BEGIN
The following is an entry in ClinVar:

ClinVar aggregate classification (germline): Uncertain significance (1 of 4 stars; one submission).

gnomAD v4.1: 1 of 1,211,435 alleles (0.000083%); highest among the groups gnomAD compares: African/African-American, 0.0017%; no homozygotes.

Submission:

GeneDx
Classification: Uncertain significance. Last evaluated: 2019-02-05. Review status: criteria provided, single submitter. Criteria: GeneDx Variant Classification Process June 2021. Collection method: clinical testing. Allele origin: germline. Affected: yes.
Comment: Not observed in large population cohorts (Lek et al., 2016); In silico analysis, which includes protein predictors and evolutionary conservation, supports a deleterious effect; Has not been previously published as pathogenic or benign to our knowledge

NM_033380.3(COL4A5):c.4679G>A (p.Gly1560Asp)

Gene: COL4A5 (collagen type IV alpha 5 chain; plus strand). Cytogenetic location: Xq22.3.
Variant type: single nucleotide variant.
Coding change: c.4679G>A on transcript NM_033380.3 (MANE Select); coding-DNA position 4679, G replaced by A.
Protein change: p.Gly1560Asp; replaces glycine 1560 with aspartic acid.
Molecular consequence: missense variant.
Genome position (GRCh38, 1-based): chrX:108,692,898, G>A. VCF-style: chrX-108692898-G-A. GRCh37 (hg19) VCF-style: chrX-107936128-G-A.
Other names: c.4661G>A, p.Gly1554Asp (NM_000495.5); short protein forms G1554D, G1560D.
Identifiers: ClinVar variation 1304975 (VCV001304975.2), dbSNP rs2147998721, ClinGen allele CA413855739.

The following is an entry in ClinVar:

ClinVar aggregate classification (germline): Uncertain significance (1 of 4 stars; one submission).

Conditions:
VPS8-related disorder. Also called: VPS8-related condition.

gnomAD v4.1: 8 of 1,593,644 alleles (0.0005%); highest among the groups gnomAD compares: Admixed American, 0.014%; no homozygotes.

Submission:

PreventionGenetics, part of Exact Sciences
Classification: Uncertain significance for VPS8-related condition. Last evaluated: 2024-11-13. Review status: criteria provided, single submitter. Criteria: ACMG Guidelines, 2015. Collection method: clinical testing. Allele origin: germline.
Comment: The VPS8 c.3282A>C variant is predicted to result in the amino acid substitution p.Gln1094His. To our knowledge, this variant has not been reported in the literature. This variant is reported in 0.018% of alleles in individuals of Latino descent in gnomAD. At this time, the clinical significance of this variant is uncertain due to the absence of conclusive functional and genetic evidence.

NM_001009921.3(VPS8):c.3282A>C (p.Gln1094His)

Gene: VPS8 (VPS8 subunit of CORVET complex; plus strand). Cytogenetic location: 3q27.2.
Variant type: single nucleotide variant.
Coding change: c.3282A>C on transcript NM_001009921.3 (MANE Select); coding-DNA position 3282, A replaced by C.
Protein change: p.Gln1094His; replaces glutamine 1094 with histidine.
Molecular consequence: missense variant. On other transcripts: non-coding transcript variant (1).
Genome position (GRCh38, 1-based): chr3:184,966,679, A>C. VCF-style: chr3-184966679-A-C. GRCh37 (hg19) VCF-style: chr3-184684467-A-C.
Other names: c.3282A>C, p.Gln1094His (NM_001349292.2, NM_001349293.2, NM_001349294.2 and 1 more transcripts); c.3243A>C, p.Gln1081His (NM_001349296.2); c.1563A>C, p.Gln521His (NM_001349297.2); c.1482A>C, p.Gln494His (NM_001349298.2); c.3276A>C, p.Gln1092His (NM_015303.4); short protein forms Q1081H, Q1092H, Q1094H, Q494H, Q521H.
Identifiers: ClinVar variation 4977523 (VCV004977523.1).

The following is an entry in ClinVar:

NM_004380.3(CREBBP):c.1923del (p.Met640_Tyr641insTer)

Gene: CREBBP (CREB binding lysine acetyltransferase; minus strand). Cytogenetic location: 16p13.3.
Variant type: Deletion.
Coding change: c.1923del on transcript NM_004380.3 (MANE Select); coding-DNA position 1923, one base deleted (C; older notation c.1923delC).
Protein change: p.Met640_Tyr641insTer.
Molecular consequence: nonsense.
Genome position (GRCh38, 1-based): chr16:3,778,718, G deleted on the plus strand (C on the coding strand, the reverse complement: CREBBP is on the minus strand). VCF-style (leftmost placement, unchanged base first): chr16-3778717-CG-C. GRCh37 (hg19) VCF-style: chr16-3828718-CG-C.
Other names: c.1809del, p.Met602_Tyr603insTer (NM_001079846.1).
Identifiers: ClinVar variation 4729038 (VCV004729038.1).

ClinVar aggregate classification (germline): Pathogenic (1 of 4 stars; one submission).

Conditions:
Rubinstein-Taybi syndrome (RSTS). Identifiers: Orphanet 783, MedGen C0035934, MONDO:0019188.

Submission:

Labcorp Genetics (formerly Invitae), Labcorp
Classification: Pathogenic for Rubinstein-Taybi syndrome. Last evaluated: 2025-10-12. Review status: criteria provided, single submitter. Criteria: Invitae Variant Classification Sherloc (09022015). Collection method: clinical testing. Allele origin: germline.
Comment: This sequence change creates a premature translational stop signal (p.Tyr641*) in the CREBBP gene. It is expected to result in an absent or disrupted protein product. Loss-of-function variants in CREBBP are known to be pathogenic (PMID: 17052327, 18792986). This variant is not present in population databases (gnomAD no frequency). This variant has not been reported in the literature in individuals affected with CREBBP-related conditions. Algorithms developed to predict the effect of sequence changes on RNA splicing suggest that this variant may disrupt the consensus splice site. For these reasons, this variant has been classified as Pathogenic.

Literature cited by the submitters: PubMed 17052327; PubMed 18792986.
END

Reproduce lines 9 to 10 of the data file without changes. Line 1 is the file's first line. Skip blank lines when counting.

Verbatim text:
Gene: COL4A5 (collagen type IV alpha 5 chain; plus strand). Cytogenetic location: Xq22.3.
Variant type: single nucleotide variant.